John Monteleone, one habitué, expressed his opinion that the conflict was a result of classism. “Sag Harbor was a passionate town of artists,” he said. “It’s disgusting that landlords and businesses think they can buy it up and throw us out. People forget what founded this town. This business took years to build. . . .”
    What now? “We will go to another space, ideally in Sag Harbor, and roast coffee,” Ms. Bedini said.
    And, indeed — with the recent closings of Whalers Cleaners & Tailors, Vincenzo’s Pizza, Bikehampton, and other longtime stalwarts — the vacancy rate along Main Streetis at an all-time high. “There are plenty of spaces available,” she said. “We know exactly what we are doing.”


Comments

I see the issue purely as Bruce Slovin's greed. Plain and simple. Bet he's not involved with the Chamber of Commerce or contributes anything to the town. Sag Harbor is not like "Bohemia" as the author writes; Sag Harbor is a special place, defined by it's heritage, and enforced by like minded store keepers. Kicking out the coffee place was wrong.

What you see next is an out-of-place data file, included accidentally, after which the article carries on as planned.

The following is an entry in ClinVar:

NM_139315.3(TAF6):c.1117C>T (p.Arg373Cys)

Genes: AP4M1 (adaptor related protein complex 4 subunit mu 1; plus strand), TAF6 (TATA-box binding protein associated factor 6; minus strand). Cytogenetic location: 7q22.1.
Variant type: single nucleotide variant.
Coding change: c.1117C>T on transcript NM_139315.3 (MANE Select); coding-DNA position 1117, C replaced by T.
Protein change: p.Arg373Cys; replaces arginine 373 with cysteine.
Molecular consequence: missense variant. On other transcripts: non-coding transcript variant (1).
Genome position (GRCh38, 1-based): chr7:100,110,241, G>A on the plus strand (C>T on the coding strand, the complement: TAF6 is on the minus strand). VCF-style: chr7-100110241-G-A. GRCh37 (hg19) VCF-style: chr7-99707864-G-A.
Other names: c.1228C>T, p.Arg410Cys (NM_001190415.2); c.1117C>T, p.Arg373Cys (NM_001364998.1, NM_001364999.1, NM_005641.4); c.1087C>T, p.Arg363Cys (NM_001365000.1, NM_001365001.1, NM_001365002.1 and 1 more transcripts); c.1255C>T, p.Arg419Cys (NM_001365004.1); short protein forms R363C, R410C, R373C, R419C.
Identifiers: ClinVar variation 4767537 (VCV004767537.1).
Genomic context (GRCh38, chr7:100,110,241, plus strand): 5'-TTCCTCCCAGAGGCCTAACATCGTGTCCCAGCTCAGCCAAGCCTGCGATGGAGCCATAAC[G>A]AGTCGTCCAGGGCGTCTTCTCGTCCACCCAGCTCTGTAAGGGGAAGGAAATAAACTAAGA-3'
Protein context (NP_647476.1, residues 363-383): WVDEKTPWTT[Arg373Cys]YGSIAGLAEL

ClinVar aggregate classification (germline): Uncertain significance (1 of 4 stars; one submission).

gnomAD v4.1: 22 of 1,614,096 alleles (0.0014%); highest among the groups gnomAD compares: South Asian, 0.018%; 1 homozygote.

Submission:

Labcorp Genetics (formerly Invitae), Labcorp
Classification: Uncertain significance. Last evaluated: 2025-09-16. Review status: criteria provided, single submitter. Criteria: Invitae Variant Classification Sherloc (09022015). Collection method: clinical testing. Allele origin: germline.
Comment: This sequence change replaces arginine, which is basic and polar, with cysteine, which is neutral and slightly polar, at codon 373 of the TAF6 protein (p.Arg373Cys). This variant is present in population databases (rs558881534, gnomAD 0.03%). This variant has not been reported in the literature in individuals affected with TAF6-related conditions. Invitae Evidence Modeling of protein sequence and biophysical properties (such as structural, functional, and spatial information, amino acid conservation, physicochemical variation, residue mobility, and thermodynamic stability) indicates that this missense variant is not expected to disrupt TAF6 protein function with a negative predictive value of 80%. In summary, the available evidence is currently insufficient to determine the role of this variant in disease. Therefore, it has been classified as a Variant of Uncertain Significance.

Events like this change the personality of a Village. It is the people that grow these businesses and make them a part of their social day.
And so begins the Hampton-ification of Sag Harbor.
So sad. Sag Harbor is changing. I cannot imagine another "upscale" coffee shop. What does "upscale" coffee look like, anyway? We already have two expensive coffee shops on the street and a Starbucks, which is raising its prices, nearby. Good luck to Ms. Colette and her new endeavor. She sells $13,000 Hermes bags in her consignment store so I guess she prefers "upscale" coffee and pastries to go along with those prices. I hope we locals are "upscale" enough for her.